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PLoS One ; 16(6): e0252890, 2021.
Article in English | MEDLINE | ID: covidwho-1270949


Coronavirus has spread worldwide with over 140 million cases and resulting in more than 3 million deaths between November 2019 to April 2021, threatening the socio-economic and psychosocial stability of many families and communities. There has been limited research to understand the consequences of COVID-19 on vulnerable populations in West Africa, and whether such consequences differ by countries' previous experience with Ebola. Using a media analysis of leading online news sources, this study identified the populations particularly vulnerable to the threats of the COVID-19 pandemic, described the consequences of COVID-19 experienced by these populations, and reported on the solutions to address them. All articles from the selected news sources published between January 1 and June 30, 2020 on 6 West African countries were imported into Dedoose. A total of 4,388 news articles were coded for excerpts on vulnerable populations, only 285 excerpts of which mentioned the existing effects of COVID-19 on vulnerable populations or implemented solutions. News articles from countries with past experience with Ebola were more likely to mention the pandemic's effects on vulnerable populations, especially on incarcerated people. Vulnerable groups were reported to have experienced a range of effects including economic disruptions, heightened domestic and sexual abuse, arbitrary arrests, health care inaccessibility, and educational challenges throughout the pandemic. With implications for the achievement of the Sustainable Development Goals (SDG) for 2030 in West Africa, these countries should consider and focus more strategic efforts on vulnerable populations to overcome their fight against the COVID-19 pandemic and to achieve the SDG for 2030.

COVID-19/prevention & control , Public Health/statistics & numerical data , SARS-CoV-2/isolation & purification , Vulnerable Populations/statistics & numerical data , Africa, Western/epidemiology , Aged , COVID-19/epidemiology , COVID-19/virology , Child , Communications Media/statistics & numerical data , Disabled Persons/statistics & numerical data , Female , Humans , Internet/statistics & numerical data , Pandemics , Prisoners/statistics & numerical data , SARS-CoV-2/physiology , Sustainable Development/trends , Vulnerable Populations/classification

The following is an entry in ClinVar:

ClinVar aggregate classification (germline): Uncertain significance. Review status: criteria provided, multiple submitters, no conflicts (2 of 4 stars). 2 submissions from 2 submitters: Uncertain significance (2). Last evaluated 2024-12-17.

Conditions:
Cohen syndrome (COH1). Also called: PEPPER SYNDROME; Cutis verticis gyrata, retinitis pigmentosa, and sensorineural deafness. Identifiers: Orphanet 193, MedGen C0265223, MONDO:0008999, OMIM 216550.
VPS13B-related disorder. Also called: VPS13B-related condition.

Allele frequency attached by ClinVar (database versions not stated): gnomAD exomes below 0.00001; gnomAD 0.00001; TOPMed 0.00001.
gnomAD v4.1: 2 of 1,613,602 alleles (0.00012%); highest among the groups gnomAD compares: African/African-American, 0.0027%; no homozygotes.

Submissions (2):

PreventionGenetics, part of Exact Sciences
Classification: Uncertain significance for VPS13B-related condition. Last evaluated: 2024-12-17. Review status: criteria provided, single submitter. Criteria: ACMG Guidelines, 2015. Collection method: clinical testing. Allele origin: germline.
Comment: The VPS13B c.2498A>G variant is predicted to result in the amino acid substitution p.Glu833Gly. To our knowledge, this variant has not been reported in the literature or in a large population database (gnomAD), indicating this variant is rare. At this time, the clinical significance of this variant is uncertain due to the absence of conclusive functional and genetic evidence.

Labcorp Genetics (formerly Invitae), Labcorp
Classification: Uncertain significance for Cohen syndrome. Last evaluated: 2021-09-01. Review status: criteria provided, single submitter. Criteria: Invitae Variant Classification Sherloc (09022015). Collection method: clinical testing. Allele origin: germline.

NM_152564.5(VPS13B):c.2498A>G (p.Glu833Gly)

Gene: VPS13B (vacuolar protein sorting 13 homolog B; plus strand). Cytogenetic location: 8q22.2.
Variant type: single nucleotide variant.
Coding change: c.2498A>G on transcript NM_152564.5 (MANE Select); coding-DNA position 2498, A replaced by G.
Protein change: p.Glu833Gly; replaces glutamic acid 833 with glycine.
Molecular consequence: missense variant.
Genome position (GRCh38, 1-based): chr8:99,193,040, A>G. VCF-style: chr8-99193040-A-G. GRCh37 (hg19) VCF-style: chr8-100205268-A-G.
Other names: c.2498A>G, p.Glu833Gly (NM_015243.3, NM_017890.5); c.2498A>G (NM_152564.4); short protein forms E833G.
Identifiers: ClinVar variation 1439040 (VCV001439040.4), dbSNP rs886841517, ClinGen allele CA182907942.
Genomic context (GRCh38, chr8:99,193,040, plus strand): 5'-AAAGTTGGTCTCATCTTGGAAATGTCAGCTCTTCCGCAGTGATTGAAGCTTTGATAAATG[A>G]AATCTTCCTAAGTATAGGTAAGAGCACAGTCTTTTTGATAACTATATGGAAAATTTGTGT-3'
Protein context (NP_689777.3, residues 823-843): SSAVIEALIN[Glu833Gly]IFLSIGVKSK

Global Health ; 17(1): 59, 2021 05 21.
Article in English | MEDLINE | ID: covidwho-1238728


BACKGROUND: The COVID-19 pandemic is adversely impacting modern human civilization. A global view using a systems science approach is necessary to recognize the close interactions between health of animals, humans and the environment. DISCUSSION: A model is developed initially by describing five sequential or parallel steps on how a RNA virus emerged from animals and became a pandemic: 1. Origins in the animal kingdom; 2. Transmission to domesticated animals; 3. Inter-species transmission to humans; 4. Local epidemics; 5. Global spread towards a pandemic. The next stage identifies global level determinants from the physical environments, the biosphere and social environment that influence these steps to derive a generic conceptual model. It identifies that future pandemics are likely to emerge from ecological processes (climate change, loss of biodiversity), anthropogenic social processes (i.e. corporate interests, culture and globalization) and world population growth. Intervention would therefore require modifications or dampening these generators and prevent future periodic pandemics that would reverse human development. Addressing issues such as poorly planned urbanization, climate change and deforestation coincide with SDGs such as sustainable cities and communities (Goal 11), climate action (Goal 13) and preserving forests and other ecosystems (Goal 15). This will be an added justification to address them as global priorities. Some determinants in the model are poorly addressed by SDGs such as the case of population pressures, cultural factors, corporate interests and globalization. The overarching process of globalization will require modifications to the structures, processes and mechanisms of global governance. The defects in global governance are arguably due to historical reasons and the neo-liberal capitalist order. This became evident especially in the aftermath of the COVID-19 when the vaccination roll-out led to violations of universal values of equity and right to life by some of the powerful and affluent nations. A systems approach leads us to a model that shows the need to tackle several factors, some of which are not adequately addressed by SDGs and require restructuring of global governance and political economy.

COVID-19/prevention & control , Global Health/trends , Systems Analysis , COVID-19/transmission , Humans , Pandemics/prevention & control , Pandemics/statistics & numerical data , Sustainable Development/trends